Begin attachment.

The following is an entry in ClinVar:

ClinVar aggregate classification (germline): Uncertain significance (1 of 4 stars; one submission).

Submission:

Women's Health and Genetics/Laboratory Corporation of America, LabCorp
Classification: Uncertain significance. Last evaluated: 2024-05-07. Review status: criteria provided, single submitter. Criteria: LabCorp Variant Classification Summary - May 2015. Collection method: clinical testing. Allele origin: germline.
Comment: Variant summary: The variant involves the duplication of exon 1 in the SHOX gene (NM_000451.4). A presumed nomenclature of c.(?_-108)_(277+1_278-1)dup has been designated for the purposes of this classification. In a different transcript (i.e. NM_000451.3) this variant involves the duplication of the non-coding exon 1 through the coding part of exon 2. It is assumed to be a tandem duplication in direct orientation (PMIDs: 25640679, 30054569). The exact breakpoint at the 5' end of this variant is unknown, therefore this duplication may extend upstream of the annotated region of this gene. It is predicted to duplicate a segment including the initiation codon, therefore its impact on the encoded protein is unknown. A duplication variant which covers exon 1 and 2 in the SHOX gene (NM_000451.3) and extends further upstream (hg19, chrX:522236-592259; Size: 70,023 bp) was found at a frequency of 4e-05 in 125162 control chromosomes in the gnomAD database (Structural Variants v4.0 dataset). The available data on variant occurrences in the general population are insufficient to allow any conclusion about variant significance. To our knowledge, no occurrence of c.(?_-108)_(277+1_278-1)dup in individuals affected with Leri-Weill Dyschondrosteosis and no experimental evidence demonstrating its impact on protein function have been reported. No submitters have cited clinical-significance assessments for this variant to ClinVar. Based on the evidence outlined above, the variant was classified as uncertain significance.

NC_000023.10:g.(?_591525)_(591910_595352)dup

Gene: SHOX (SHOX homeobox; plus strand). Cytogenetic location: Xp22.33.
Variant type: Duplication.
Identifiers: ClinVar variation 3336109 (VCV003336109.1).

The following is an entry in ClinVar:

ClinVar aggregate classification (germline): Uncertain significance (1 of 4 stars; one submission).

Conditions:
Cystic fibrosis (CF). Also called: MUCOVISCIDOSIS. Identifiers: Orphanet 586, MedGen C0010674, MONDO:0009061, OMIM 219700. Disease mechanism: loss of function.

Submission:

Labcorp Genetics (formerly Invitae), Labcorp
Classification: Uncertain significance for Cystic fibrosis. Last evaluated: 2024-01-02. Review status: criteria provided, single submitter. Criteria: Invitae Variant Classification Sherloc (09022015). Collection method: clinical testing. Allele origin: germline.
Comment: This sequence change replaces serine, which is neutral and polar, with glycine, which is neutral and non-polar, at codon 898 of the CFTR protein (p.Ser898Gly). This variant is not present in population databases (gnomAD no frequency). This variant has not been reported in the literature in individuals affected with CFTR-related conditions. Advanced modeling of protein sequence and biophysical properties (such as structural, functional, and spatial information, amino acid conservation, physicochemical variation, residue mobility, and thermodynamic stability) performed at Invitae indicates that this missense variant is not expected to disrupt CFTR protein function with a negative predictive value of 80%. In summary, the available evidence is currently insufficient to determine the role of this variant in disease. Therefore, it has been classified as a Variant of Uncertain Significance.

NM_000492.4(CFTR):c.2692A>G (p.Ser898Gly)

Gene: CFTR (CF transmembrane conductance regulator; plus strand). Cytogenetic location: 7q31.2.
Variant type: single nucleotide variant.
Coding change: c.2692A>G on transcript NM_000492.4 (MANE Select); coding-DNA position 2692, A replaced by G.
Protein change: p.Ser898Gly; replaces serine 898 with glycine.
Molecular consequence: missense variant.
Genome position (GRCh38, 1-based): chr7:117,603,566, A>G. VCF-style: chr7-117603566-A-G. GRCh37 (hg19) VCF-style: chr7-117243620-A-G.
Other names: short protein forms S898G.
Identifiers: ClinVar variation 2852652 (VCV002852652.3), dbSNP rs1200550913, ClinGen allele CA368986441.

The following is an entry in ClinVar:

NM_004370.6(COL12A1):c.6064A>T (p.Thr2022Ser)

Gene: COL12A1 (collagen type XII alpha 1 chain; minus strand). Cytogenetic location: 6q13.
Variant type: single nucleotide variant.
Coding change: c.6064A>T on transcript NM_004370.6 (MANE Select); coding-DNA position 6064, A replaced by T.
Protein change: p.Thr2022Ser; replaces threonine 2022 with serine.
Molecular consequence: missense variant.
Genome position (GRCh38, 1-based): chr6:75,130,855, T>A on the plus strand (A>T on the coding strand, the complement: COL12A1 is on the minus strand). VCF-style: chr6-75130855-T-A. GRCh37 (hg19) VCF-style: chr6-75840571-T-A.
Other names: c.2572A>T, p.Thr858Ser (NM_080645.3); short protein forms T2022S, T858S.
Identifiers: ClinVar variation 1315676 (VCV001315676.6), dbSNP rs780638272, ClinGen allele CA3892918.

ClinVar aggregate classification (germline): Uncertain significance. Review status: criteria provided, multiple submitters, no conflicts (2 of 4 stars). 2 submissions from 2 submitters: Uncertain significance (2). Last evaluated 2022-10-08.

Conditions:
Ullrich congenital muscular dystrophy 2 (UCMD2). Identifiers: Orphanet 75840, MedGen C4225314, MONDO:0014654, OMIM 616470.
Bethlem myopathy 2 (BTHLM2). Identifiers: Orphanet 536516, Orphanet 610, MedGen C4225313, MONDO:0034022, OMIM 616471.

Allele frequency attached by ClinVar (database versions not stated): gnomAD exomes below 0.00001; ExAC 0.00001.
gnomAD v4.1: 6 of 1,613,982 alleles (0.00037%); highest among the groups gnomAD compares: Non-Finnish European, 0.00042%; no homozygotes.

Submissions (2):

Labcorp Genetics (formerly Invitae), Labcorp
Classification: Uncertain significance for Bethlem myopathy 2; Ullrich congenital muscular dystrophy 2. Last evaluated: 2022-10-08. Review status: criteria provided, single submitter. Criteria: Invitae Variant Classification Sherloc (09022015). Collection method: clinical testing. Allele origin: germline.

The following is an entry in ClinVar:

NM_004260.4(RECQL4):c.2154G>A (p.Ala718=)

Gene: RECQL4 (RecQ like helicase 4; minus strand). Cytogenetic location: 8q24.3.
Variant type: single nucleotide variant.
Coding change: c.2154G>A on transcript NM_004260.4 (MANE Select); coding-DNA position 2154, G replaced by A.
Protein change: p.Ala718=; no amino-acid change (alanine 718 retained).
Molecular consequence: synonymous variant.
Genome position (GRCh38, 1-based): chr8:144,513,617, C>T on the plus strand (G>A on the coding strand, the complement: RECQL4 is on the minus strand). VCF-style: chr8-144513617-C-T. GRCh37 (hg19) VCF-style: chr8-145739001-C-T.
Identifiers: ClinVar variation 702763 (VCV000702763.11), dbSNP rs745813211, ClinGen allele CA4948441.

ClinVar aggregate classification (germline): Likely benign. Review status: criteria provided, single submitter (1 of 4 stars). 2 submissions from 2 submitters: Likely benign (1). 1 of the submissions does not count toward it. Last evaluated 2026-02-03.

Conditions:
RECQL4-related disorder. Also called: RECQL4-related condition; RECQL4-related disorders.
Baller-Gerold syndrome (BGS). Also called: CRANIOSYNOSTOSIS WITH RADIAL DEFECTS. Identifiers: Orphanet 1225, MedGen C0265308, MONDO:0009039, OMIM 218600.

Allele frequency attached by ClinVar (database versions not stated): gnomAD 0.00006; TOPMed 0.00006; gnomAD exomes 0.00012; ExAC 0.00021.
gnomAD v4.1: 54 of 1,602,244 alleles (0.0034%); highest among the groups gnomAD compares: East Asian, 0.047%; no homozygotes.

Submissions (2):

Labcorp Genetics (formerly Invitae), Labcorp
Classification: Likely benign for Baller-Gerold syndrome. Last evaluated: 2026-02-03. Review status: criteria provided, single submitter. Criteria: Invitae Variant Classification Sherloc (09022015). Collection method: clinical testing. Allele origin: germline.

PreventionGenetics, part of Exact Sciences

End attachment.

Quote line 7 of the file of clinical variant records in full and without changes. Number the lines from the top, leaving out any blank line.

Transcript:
NC_000023.10:g.(?_591525)_(591910_595352)dup